While many of us were regretting Friday night or waking up to texts about brunch, Juno was busy getting up close and personal with Jupiter. The space probe made its closest approach to the gas giant on Saturday morning.
Everything's going as planned and Juno is "firing on all cylinders," NASA's Jet Propulsion Lab reports using a curiously inappropriate internal combustion engine metaphor, possibly due to the obscurity of the expression "oxidising the correct mass of hydrazine". Early data returns are coming in now, including the above photo, taken as Juno orbited over Jupiter's north pole at 437,000 miles above the could tops. This is the first time NASA's switched on Juno's entire suite of instruments, aimed to spy on our biggest brother and report back. Its visible light imager, JunoCam, will deliver high-res images in the coming weeks. Thirty-five more close flybys are yet to come.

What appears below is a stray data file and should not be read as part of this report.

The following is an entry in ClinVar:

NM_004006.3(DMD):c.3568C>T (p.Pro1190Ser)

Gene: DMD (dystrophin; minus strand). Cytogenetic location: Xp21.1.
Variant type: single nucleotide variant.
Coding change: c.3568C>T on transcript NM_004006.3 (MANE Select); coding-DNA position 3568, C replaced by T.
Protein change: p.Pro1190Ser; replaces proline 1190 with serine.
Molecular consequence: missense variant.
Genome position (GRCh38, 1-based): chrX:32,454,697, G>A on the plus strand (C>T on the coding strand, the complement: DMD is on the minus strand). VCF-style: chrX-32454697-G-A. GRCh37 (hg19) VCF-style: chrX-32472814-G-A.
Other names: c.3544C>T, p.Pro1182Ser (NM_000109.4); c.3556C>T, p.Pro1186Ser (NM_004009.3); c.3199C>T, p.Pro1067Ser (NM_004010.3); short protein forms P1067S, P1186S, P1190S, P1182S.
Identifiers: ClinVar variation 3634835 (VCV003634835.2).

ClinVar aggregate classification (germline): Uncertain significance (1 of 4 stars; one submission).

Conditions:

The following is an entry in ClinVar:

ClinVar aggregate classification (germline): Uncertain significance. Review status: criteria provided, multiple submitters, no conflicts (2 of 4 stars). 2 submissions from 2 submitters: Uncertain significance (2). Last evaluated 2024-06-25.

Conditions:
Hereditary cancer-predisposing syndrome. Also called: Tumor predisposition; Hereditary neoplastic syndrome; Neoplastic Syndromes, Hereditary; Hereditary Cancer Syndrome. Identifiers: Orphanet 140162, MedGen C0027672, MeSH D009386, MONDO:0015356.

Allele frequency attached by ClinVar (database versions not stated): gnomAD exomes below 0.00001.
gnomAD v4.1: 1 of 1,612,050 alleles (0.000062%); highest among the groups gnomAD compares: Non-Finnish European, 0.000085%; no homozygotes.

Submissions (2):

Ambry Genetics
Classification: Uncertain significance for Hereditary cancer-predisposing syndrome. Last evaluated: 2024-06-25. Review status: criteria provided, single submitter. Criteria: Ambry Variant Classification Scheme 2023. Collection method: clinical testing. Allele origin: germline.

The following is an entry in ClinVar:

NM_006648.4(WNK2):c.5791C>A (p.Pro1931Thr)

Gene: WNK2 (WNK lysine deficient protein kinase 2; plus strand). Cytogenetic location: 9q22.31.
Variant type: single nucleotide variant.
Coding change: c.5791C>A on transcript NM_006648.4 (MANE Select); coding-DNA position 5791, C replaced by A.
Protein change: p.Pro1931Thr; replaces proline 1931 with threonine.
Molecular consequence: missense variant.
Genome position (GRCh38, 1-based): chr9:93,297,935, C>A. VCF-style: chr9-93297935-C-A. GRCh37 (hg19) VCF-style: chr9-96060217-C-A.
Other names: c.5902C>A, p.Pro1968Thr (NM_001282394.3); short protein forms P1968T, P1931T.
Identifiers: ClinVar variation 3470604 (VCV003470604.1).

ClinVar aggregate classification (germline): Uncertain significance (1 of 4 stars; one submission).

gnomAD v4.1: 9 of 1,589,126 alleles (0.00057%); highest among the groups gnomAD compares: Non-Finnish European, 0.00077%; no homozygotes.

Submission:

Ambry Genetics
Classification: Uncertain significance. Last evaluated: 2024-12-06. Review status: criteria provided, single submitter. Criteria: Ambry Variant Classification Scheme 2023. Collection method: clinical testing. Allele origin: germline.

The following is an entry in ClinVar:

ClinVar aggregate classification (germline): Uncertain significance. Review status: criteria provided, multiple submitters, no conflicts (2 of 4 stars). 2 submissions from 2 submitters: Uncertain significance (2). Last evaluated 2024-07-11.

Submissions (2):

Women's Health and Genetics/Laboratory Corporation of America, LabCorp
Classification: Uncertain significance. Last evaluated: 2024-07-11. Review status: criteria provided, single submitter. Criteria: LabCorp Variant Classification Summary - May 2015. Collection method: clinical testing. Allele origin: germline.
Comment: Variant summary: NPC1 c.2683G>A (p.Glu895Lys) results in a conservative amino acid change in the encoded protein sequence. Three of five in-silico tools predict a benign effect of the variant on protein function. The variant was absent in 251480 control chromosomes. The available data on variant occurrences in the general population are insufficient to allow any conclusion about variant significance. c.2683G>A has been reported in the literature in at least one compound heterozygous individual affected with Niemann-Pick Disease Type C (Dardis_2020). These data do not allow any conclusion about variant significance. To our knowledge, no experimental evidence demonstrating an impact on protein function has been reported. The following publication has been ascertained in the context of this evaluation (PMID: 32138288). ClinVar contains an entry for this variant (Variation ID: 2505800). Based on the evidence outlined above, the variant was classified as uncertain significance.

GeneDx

Juno sent back its first postcard from Jupiter's orbit on July 4. If you're still not clear on why you should care about Jupiter in the first place, watch Juno scientists answer that question, here.